Results¶
Landscape of Probability of Finding Significant¶
First, we look at the probability of finding significant results within the predefined hypercube of parameters enlisted above. Figure 1 is splited into 4 different parts, each showing results for a simulation study with different number of dependent variables.
Overall, we see that most lines are overlapping each other. This indicates that our selections for selective reporting variation does not necessarily translate to a meaningful difference in the probability of finding significant results. However, the effect of different ɑlevel is visible and meaningful. Basically, lowering ɑlevel lowers the chance of finding significant results, as expected.
Moveover, we can observe the effect of publication bias on our results. As one would expect, higher publication bias will lead to higher concentration of significant results in the Journal. In SAM, higher publication bias encourages the Journal to accept less nonsignificant results, therefore, more nonsignificant results will be discarded, see Journal.
Level of ES Bias¶
Looking at the level of bias among our result, we again see alomst no difference between our different selection logics, except the case of researcher's who has priotrized ["sig", "effect > 0", "max(pvalue)"]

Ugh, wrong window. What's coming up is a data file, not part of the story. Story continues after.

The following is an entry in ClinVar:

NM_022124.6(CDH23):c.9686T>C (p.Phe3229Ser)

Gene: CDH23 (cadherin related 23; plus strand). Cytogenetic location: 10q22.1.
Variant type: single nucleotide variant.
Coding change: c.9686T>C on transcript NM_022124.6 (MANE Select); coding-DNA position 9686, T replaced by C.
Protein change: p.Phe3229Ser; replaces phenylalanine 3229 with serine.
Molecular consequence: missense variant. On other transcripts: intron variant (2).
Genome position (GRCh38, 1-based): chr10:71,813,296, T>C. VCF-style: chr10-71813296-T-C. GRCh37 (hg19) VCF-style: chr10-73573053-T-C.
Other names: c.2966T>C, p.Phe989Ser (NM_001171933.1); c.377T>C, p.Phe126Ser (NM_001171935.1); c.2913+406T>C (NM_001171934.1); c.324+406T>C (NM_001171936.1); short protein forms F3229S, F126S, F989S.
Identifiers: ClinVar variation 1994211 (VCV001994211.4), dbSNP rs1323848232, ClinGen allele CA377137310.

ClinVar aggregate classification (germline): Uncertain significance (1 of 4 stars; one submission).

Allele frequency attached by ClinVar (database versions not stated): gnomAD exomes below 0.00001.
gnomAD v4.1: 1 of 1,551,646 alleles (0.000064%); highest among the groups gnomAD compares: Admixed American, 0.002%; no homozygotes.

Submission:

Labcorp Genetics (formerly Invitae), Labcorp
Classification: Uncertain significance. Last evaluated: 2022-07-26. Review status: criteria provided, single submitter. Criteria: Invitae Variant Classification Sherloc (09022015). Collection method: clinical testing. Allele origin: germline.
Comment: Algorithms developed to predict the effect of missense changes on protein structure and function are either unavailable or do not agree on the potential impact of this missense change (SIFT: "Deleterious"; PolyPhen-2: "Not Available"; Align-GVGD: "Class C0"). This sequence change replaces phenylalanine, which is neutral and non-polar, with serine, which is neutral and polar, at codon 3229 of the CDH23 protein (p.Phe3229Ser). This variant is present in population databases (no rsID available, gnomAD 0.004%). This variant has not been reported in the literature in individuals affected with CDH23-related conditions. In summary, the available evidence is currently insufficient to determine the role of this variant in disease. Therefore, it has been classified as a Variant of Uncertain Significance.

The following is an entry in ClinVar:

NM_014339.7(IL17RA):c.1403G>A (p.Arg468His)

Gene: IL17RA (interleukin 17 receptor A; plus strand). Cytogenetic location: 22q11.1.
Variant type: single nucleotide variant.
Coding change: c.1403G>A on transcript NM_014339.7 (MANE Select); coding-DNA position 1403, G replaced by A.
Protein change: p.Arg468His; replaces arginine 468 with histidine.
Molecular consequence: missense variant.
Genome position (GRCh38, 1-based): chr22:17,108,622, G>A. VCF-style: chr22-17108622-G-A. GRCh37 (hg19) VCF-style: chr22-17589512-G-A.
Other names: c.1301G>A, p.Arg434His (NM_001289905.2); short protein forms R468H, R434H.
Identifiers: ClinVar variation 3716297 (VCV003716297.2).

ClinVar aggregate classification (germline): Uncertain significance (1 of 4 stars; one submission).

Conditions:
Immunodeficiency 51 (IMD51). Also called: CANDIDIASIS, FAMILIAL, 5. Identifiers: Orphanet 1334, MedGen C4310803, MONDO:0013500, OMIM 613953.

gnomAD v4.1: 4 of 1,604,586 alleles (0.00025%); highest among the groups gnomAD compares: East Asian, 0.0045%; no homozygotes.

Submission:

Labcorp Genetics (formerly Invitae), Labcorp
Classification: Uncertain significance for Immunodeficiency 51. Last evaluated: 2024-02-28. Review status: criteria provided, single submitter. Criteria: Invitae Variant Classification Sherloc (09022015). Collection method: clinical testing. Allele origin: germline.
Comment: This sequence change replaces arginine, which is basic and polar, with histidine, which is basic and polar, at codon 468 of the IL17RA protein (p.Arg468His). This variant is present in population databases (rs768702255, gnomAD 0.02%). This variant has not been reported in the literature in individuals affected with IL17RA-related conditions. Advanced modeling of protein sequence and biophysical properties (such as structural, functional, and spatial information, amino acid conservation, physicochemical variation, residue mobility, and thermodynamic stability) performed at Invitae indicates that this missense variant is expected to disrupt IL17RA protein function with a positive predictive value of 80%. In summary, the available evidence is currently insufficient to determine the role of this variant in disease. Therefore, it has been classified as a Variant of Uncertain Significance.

which expectedly has a slightly lower bias level.
Looking more closely, we can observe an steady decline of ES Bias as we increase N. This decline in bias is more apparent as we increase m, number of dependent variables. Moreover, the wild volatility of bias in lower sample sizes and higher publication biases is very noticable.
More importantly, notice the effect of ɑ on trends of bias within rows with higher publication bias. While lower ɑ generally lowers the level of bias, it does not behave linearly. Looking at studies with N = 20, m ∈ {2, 3, 4, 5}, and P_{b} = 0.95, we can see that lines with different ɑ will cross each other at least once as we move toward higher true effect sizes, θ. In fact, while lowering ɑ reduce the level bias in studies with lower true effect sizes, it promotes publications with higher bias within larger true effect sizes.
Mean of Significant Pvalues¶
Next, in order to investiage a bit deeper, we look into the distribution of significant pvalues by looking at their mean withing our selected range of parameters.
As expected, we can see that in every row, average pvalue drops as we approach higher effect sizes, with max(pvalue)
having slower decline compared to all other choices. Another interesting observation is the steady trends of average signififcant pvalues for ɑ ∈ {0.005, 0.0005} where in both cases we do not see a large variation. Basically, significant outcomes captured with these ɑlevels stays strongly significant in the entire range of θ. This is in contrast to trends seen with ɑ = 0.05, as we see variable significancey level within the range of N, and P_{b}. In addition, while both publication bias and sample size variation influence the intensity of significance at ɑ = 0.05, they barely influence it within other ɑ levels.